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Energy Data Service Loss to Obscure Energy Market Transparency

May 3, 2011

Last week the Energy Information Administration (EIA) – part of the Department of Energy – announced significant and immediate cuts to its data collation and publication services.  These cuts relate to a budget allocation reduction for FY11 of over $15m.

The service reduction covers all key aspects of their work, including national and international oil and gas; electricity, renewables and coal; US emissions inventory, forecast world energy outlook, and consumption and energy efficiency data.

The United States, and the world, is currently experiencing pain from elevated oil prices.  We, and others, contest that increased uncertainty and elevated prices are here as a trend for the medium to long term.

Many argue that distortions and deficiencies in oil and gas data in the physical markets are responsible for, and facilitiate, further distortion in the financial markets.  Therefore, speculators and market data transparency are to blame for our pain, according to this perception.

The budget cuts to the EIA services are therefore confusing.  The EIA is one of the best-known sources of authoritative and accessible data drawn upon by independent analysts (such as our own humble efforts), thereby contributing meaningfully to greater transparency in the energy markets.

The following data areas related to oil and gas commodity are subject to service cuts:

  • Do not prepare or publish 2011 edition of the annual data release on U.S. proved oil and natural gas reserves.
  • Curtail efforts to understand linkages between physical energy markets and financial trading.
  • Suspend analysis and reporting on the market impacts of planned refinery outages.
  • Curtail collection and dissemination of monthly state-level data on wholesale petroleum product prices, including gasoline, diesel, heating oil, propane, residual fuel oil, and kerosene. Also, terminate the preparation and publication of the annual petroleum marketing data report and the fuel oil and kerosene sales report.
  • Suspend auditing of data submitted by major oil and natural gas companies and reporting on their 2010 financial performance through EIA’s Financial Reporting System.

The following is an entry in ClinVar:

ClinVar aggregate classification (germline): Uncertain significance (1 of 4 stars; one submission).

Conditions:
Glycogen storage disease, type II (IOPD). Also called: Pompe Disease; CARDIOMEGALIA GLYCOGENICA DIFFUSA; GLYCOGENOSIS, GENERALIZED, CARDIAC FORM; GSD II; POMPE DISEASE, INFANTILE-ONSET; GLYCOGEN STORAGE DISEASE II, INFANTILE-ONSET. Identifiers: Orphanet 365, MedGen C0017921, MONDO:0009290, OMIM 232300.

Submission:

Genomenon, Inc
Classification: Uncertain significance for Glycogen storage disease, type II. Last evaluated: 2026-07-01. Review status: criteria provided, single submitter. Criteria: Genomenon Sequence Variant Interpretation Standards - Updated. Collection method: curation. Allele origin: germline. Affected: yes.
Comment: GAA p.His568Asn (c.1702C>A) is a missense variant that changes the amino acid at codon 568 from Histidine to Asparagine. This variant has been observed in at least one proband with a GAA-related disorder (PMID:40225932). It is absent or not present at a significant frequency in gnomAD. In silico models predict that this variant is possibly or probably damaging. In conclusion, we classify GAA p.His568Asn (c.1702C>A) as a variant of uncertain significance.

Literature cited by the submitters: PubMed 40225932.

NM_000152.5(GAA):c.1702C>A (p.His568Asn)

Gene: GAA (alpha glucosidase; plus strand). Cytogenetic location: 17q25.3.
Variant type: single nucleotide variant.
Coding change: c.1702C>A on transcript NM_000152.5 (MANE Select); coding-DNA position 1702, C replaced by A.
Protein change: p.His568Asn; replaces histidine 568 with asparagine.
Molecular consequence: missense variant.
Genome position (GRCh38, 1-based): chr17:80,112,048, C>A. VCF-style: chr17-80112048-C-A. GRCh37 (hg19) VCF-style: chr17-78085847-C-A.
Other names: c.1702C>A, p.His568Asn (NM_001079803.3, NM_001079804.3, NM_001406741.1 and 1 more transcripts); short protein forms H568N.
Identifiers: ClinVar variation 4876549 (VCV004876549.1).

• Reduce collection of data from natural gas marketing companies.
  • Cancel the planned increase in resources to be applied to petroleum data quality issues.
  • Reduce data collection from smaller entities across a range of EIA oil and natural gas surveys.

Through it’s thorough data collation, analysis, and publication work, the EIA contributes meaningfully to enhance understanding of static and dynamic supply and demand dynamics in the United States and beyond.

Note specifically that research on linkages between physical and financial energy markets will be halted.  If uncertainty has volatility and pricing effects, then these cuts will work significantly in the opposite direction. 

This loss in depth and breadth of quality service will reduce clarity of global energy markets, at a time when most will agree that greater transparency is increasingly needed.

The GOP were substantially behind the announced budget cuts.  However, the republicans seem to be extremely confused about their energy policy (other than to support more drilling everywhere) and who should lead their House energy and commerce committee, .  We have written to both the Majority leader and the leader of the Energy and Commerce Committee to seek their views on the role of transparency and speculation in energy market prices and volatility.

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